Starting at an early age, I stressed the importance of doing well in school so that our sons would have
increased choices when it came time to go to college.  From what my friends told me, the college search
process can be quite stressful even without food allergies.  I found that adding food allergies to the
equation, required some extra planning.  
Fortunately for me, I had befriended the mother of an older child with food allergies, way back when my
oldest was in kindergarten.  When it was time for us to plan for college, she had some very useful advice.  I
struggled with the "distance" question. " He's an independent free spirit with lots of curiosity.  He's
responsible.  He's mature.  I don't want to stifle him.  How far should I let him go?"  After talking to Angie at
the annual high school open house, I decided to draw a 90 mile radius around our house.  Schools that
required time in the air were still on the list "in case" we decided in the end that they were a better fit.  We
kept in mind food labeling was not as good as it is now, most manufacturers didn't worry about
cross-contamination, and eating in restaurants seemed like an unrealistic expectation.

Back in 1999, Angie found the 9 hour car ride between her and her daughter's food allergies made the
college living experience more complicated than it needed to be.  Who could have predicted that her list of
allergies would increase while she was away?  Mid-semester, the original plan to live in the dorm and eat in
the dining hall had to be reworked.   Without a private kitchen to cook for herself, she had to temporarily
resort to cereal as the mainstay of her diet.   Under pressure, Angie and her daughter were able to secure an
apartment for the following semester.  Still, the trips to the emergency room were no less agonizing from 400
miles away.

Although the story had a happy ending, Angie advised me to keep him relatively close to home, but to give
him his space by staying away unless invited.  So, we started before  junior year and explored the schools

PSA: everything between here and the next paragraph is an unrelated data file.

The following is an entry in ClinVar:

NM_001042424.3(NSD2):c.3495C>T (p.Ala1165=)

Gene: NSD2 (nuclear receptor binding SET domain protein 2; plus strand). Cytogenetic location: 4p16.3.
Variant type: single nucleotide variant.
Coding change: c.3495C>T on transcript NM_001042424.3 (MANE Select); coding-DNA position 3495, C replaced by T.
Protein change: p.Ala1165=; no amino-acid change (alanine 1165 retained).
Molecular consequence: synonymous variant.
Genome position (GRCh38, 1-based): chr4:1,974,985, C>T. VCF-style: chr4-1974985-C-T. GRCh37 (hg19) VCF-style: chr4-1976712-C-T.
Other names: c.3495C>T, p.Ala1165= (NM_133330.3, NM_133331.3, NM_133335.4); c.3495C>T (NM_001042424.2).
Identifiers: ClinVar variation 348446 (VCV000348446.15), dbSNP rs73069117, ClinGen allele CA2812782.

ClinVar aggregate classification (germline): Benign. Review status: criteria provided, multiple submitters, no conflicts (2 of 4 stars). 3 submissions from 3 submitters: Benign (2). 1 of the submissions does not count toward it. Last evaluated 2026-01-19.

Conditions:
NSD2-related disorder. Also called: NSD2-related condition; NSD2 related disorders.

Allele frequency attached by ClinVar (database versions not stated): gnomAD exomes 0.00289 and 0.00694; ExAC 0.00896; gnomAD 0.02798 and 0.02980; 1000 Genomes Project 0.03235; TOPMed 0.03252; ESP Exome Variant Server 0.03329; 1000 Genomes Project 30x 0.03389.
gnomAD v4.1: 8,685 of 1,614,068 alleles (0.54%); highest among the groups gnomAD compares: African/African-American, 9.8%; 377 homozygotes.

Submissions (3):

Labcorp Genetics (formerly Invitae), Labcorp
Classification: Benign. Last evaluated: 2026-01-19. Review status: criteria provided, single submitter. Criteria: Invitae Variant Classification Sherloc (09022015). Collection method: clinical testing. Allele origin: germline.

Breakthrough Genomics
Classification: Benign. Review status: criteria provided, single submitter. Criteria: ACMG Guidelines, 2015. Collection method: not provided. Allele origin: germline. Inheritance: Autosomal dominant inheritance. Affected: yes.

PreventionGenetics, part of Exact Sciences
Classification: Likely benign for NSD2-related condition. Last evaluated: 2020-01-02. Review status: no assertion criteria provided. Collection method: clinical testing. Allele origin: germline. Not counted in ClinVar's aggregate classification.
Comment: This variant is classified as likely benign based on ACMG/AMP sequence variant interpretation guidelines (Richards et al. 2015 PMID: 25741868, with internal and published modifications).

within the circle via  Not unlike most high school students, he didn't have a focus on
"what he wanted to be" when he grew up.  After visiting almost a dozen schools, we decided that a fairly
large university setting would provide him the most degree options as he explored his choices.  Universities
seemed to have colleges of business, communications, etc. which smaller schools didn't seem to have.   
Even at that, I wasn't willing to take some of the smaller schools off of the list. They seemed more cozy and
not everyone can be comfortable in the big university environment

At each information session and tour, we would try to get a feel for the dining hall, living accommodations
and social activities.  I took a lot of notes, and surmised that any school with a Hillel dining hall might be a
plus.  We put a huge question mark next to one rural school where visiting the local ice cream shoppe was a
favorite amongst the undergrads.

In the end, he applied to 9 schools and waited for the replies.  I tried to let Bud make his decision
independently of the food allergy information I was gathering.  I tried not to influence his decision since I
truly did not know what would be the best overall experience for him.  I didn't want his food allergies to
weigh too heavily on his final choice.  Before the May 1st deadline, he announced his pick was Boston
University.  Immediately, I went into high gear with the residential housing office and the special needs
office.  They required a deposit before researching specific housing options for him.  The process also
required detailed paper work  from our allergist.  Through the formal housing process, Bud requested a
single dorm room, so that he could handle his food allergies.  One advantage to Boston University is that it
owns a lot of housing. In the end, one of the BU physicians reviewing his case recommended a single
on-campus apartment for him. This would allow him to prepare his meals and not be concerned with the
dining hall.

The next hurdle would be to locate an actual unit for him.  Similar to many universities and colleges, BU
holds a housing lottery during the spring semester to determine housing for the following fall.  The
apartments are the first to dry up when the seniors make their lottery picks.  It was only two weeks before
school and my fingernails were very short when they identified his domicile.  As a large institution, it's
necessary for the residences to open almost a full week before classes start, so we had a chance to clean
the place before the freshmen arrived.  I called the
Food Allergy and Anaphylaxis Network to learn that
Formula 409 and Lysol wipes were known to remove peanut oil residue.  That's all we needed to know to get
the place in shape.
Food Allergies To Go Terms and ConditionsContact a Mom with 22 Years of  Food Allergy Experience
Food Allergies To Go HomepageOur Food Allergy Journey


Food Allergy Friendly Restaurants, Food Allergies 22 Years